Engineering: Using Newton's Laws of Motion
Newton's Third Law of Motion
Most airplane wings are curved on top, flat on the bottom and tilted slightly downward towards the back. The forward edge of the upper surface is rounded, while the backward edge of an airplane wing is gently sloped.
As a plane moves forward, some air moves above its wings and some flows beneath the wings. Because the upper surface is curved, air pressure over the wing is reduced by the airflow. This causes the air to bend downward as it passes the wing’s trailing edge, producing a downward force. At the same time, air beneath the wing also is pushed downward by the slightly tilted underside. The downward force produced by the upper and lower wing surfaces creates the opposite and equal force that lifts the plane off the ground.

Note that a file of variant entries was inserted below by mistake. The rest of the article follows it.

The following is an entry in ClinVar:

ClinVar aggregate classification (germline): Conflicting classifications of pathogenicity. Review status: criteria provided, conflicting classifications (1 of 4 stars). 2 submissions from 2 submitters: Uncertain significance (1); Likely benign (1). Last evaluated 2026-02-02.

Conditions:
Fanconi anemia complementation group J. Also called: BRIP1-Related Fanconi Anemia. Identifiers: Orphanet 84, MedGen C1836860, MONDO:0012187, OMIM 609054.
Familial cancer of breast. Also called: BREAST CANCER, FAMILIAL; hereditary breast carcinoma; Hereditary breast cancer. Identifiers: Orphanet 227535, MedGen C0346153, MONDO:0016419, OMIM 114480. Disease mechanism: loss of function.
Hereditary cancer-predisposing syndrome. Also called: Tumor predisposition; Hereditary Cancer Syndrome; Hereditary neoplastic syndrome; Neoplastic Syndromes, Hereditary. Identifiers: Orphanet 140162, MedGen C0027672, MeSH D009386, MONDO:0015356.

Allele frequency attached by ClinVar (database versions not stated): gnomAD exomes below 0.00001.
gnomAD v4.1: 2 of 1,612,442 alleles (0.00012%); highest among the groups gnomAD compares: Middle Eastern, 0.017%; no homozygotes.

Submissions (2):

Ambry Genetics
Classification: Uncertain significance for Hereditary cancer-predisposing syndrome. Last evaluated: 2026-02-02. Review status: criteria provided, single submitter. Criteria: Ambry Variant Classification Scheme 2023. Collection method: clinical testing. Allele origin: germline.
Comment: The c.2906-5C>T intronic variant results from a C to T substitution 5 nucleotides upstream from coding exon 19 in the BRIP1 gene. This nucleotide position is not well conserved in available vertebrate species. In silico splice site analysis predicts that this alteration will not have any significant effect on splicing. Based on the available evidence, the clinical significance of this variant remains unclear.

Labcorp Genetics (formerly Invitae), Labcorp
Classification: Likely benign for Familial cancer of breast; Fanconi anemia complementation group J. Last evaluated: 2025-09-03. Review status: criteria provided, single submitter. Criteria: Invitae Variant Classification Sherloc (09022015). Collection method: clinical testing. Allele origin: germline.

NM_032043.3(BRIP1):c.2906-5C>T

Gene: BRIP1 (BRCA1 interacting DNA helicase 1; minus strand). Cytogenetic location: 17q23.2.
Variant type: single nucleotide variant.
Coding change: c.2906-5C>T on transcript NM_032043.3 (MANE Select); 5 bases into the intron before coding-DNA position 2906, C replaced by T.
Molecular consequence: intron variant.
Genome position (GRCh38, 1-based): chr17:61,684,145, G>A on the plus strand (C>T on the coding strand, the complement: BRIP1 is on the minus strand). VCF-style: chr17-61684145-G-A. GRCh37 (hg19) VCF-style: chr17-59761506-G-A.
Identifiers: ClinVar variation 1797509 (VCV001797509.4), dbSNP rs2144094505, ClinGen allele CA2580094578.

Keywords: physical science | physics | engineering | STEM | acceleration | drag | flight | gravity | lift | mass | mechanical energy | motion | Newton’s Laws | physical energy | potential energy | thrust | weight | airplane | glider | ring wings | wings
- Illustration by G.L. Vogt, EdD © Baylor College of Medicine.
- Vogt, G.L., B.Z. Tharp, M.T. Vu, and N.P. Moreno. 2014. Think Like an Engineer Teacher’s Guide. Baylor College of Medicine (ISBN: 978-1-888997-64-4). Development of Think Like an Engineer educational materials was supported, in part, by National Science Foundation grant number DRL-1028771.
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Grant Number: DRL-1028771